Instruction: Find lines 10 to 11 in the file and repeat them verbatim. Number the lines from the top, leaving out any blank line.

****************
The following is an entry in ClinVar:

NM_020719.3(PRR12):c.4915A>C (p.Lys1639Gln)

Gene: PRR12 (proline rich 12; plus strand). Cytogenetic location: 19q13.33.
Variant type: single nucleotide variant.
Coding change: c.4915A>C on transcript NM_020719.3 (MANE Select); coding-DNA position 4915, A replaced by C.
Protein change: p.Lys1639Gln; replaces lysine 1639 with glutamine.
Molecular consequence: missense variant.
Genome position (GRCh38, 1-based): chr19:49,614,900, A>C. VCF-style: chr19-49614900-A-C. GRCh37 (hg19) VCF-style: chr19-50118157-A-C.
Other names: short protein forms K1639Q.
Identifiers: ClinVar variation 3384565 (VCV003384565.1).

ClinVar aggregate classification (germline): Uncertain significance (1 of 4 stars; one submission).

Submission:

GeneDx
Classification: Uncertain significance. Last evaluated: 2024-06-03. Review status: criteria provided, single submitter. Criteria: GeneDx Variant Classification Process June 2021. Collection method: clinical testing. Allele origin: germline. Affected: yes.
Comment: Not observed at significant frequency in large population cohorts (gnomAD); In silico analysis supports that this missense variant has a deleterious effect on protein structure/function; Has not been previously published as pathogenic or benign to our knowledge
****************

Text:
Identifiers: ClinVar variation 3384565 (VCV003384565.1).

ClinVar aggregate classification (germline): Uncertain significance (1 of 4 stars; one submission).